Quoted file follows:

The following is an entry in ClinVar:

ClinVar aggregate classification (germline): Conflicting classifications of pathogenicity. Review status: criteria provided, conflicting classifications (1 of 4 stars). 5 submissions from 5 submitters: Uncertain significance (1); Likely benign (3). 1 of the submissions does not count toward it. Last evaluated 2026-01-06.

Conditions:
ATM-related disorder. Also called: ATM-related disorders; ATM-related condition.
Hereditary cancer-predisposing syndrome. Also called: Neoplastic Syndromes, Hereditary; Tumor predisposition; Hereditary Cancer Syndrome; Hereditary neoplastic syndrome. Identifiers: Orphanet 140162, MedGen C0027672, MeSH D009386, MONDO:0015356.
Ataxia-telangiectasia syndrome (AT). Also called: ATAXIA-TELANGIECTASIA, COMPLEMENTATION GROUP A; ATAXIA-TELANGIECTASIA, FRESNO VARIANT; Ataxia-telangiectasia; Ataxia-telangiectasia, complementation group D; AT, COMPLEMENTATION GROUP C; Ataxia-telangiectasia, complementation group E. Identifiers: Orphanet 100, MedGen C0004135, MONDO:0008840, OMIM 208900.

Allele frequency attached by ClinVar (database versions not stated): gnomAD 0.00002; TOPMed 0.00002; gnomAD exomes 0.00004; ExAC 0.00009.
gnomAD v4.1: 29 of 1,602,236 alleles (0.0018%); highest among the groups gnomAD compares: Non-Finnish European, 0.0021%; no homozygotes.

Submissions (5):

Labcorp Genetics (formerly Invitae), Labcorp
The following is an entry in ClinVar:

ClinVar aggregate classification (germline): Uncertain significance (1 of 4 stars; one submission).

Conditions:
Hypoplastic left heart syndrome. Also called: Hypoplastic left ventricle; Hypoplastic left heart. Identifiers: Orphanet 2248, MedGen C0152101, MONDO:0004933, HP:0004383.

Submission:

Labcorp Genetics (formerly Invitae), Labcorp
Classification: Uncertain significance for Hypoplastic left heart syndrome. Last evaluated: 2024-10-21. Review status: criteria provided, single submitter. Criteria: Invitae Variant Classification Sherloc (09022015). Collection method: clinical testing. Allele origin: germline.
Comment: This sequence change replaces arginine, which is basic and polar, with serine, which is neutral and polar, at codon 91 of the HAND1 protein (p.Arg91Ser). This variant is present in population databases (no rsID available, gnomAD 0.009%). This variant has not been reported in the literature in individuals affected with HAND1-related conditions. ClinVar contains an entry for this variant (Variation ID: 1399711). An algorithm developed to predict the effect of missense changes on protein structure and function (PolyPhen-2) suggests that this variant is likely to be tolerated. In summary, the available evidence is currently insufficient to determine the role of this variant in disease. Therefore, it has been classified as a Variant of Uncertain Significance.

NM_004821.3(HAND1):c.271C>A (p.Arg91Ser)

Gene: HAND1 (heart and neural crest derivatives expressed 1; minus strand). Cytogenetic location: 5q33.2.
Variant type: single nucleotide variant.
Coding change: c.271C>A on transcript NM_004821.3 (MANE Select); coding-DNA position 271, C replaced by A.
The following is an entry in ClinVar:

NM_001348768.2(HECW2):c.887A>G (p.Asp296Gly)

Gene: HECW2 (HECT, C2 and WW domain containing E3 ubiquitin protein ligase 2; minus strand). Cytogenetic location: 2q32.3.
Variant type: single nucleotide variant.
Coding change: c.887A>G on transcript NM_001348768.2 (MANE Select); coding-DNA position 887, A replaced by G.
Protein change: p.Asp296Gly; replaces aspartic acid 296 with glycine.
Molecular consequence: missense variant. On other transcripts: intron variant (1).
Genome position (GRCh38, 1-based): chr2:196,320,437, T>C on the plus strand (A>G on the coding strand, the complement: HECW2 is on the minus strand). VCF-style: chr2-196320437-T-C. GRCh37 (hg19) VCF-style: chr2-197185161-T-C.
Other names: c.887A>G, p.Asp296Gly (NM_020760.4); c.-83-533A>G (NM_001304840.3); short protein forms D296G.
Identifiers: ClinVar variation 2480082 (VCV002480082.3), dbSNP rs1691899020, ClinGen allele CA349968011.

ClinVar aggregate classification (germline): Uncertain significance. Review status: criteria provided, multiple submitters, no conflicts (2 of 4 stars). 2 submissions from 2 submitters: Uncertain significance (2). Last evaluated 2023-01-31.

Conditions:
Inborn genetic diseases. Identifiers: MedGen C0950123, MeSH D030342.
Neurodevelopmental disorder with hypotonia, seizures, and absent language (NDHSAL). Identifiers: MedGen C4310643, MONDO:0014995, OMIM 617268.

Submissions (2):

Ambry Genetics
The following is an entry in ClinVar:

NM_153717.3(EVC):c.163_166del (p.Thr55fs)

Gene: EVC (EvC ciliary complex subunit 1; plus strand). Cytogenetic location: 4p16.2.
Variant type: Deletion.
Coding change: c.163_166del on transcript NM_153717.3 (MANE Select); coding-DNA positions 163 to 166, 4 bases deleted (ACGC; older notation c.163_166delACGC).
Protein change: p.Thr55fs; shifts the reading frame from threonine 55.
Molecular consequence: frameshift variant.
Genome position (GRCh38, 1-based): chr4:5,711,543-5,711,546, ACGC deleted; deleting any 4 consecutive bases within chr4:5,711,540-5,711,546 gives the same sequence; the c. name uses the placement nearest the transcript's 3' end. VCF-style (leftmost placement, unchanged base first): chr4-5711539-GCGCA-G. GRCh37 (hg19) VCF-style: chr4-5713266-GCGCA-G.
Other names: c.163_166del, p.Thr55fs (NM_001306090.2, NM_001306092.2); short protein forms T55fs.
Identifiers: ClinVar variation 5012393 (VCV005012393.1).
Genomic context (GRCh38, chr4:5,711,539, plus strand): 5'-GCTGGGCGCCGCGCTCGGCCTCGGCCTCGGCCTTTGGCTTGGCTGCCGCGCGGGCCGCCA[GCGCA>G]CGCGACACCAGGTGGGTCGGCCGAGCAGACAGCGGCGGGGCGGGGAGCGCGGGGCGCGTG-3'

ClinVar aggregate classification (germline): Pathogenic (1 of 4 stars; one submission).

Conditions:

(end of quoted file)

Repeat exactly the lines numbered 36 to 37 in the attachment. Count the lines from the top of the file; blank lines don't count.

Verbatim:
Neurodevelopmental disorder with hypotonia, seizures, and absent language (NDHSAL). Identifiers: MedGen C4310643, MONDO:0014995, OMIM 617268.

Submissions (2):